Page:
Geoffrey K. Pullum
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Geoffrey K. Pullum

Geoffrey Keith Pullum
Born (1945-03-08) 8 March 1945 (age 76)
Irvine, Scotland
  • British
  • United States (since 1987)
Alma mater
EmployerUniversity of Edinburgh
Known for
TitleEmeritus Professor of General Linguistics
  • Joan E. Rainford (1967-93)
  • Barbara C. Scholz (1994-2011)
  • Patricia C. Shannon (2014-2016)

Geoffrey Keith Pullum (; born 8 March 1945) is a British-American linguist specialising in the study of English. He is Professor Emeritus of General Linguistics at the University of Edinburgh.[1]

Pullum is a co-author of The Cambridge Grammar of the English Language (2002),[2] a comprehensive descriptive grammar of English. He was also a contributor to Language Log and Lingua Franca at The Chronicle of Higher Education.


Geoffrey K. Pullum was born in Irvine, North Ayrshire, Scotland, on 8 March 1945, and moved to West Wickham, England, while very young. He left secondary school at age 16 and toured Germany as a pianist in the rock and roll band Sonny Stewart and the Dynamos. A year and a half later, he returned to England and co-founded a soul band, Geno Washington & the Ram Jam Band, with Pete Gage.

After the band broke up, Pullum enrolled in the University of York in 1968, graduating in 1972 with a Bachelor of Arts with first class honours. In 1976 he completed a PhD in Linguistics at University College London.

Pullum left Britain in 1980, taking visiting positions at the University of Washington and Stanford University. In 1987, he became a United States citizen. He worked at the University of California, Santa Cruz, from 1981 to 2007.[3]

In 2000, he published, in the style of Dr. Seuss, a proof of Turing's theorem that the Halting Problem is recursively unsolvable.[4]

In 1995, Pullum started to collaborate with Rodney Huddleston and other linguists on The Cambridge Grammar of the English Language,[5] which won the Leonard Bloomfield Book Award of the Linguistic Society of America in 2004.[6]

In 2003, he was elected a Fellow of the American Academy of Arts and Sciences[7] and in 2009 a Fellow of the British Academy.[8]

In 2007, he moved to the School of Philosophy, Psychology and Language Sciences, University of Edinburgh, where he was Professor of General Linguistics and at one time Head of Linguistics and English Language.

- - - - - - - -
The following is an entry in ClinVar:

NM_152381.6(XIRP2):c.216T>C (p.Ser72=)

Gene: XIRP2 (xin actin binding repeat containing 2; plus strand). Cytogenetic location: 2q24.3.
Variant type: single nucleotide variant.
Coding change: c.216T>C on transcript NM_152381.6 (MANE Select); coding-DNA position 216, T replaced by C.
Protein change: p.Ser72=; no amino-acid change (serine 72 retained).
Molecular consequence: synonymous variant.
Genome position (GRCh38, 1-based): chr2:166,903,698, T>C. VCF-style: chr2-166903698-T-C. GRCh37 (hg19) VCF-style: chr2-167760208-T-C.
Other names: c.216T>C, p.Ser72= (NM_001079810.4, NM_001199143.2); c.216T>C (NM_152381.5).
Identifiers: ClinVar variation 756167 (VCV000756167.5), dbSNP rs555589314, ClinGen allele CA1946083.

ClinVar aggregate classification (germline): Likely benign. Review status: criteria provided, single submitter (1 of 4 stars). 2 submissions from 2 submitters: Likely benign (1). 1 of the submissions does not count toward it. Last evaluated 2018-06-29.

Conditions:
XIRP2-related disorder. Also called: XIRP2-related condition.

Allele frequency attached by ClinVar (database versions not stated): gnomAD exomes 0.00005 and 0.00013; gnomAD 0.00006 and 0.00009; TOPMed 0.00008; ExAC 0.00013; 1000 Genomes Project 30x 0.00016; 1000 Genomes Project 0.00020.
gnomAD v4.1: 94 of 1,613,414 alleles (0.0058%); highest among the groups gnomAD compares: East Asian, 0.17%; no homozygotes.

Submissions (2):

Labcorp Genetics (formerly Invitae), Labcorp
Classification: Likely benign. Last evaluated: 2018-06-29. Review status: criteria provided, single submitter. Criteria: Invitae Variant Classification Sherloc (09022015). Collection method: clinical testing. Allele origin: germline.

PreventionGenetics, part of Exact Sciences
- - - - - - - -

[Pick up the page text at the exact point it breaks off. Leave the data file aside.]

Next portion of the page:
He has been married three times.

Selected publications

  • Pullum, Geoffrey K. (1979). Rule interaction and the organization of a grammar. Outstanding dissertations in linguistics. New York: Garland. ISBN 0824096681.
  • Gazdar, Gerald; Klein, Ewan; Pullum, Geoffrey K.; and Sag, Ivan A. (1985). Generalized phrase structure grammar. Basil Blackwell, Oxford. ISBN 0-631-13206-6
  • Pullum, Geoffrey K., and Ladusaw, William A. (1986). Phonetic Symbol Guide, University of Chicago Press. ISBN 0226685314, ISBN 0226685322
  • Pullum, Geoffrey K. (1991). The Great Eskimo Vocabulary Hoax and Other Irreverent Essays on the Study of Language, University of Chicago Press. ISBN 0-226-68534-9. (See also Eskimo words for snow)
  • Huddleston, Rodney D., and Pullum, Geoffrey K. (2002). The Cambridge Grammar of the English Language, Cambridge University Press. ISBN 0-521-43146-8
  • Huddleston, Rodney D., and Pullum, Geoffrey K. (2005). A Student's Introduction to English Grammar, Cambridge University Press. ISBN 0-521-61288-8
  • Liberman, Mark, and Pullum, Geoffrey K. (2006). Far from the Madding Gerund and Other Dispatches from the Language Log, William, James & Company. ISBN 1-59028-055-5
  • Pullum, Geoffrey K. (2018). Linguistics: Why it matters. Cambridge: Polity. ISBN 9781509530762


  1. ^ "Geoffrey K Pullum". The University of Edinburgh. Retrieved 2021.
  2. ^ Huddleston, Rodney; Pullum, Geoffrey K. (2002). The Cambridge Grammar of the English Language. Cambridge; New York: Cambridge University Press. ISBN 978-0-521-43146-0.
  3. ^ "Geoffrey K. Pullum: Redirect". Retrieved 2021.
  4. ^ Pullum, Geoffrey K. (2000) "Scooping the loop snooper: An elementary proof of the undecidability of the halting problem". Mathematics Magazine 73.4 (October 2000), 319-320. A corrected version appears on the author's website as "Scooping the loop snooper: A proof that the Halting Problem is undecidable".
  5. ^ Culicover, Peter W. (2004). "The Cambridge Grammar of the English Language (review)" (PDF). Language. 80 (1): 127-141. doi:10.1353/lan.2004.0018. ISSN 1535-0665.
  6. ^ "Leonard Bloomfield Book Award Previous Holders". Linguist Society of America. Retrieved 2015.
  7. ^ "Geoffrey Keith Pullum". American Academy of Arts & Sciences. Retrieved 2021.
  8. ^ "Professor Geoffrey K Pullum FBA". The British Academy. Retrieved 2021.

External links

  This article uses material from the Wikipedia page available here. It is released under the Creative Commons Attribution-Share-Alike License 3.0.



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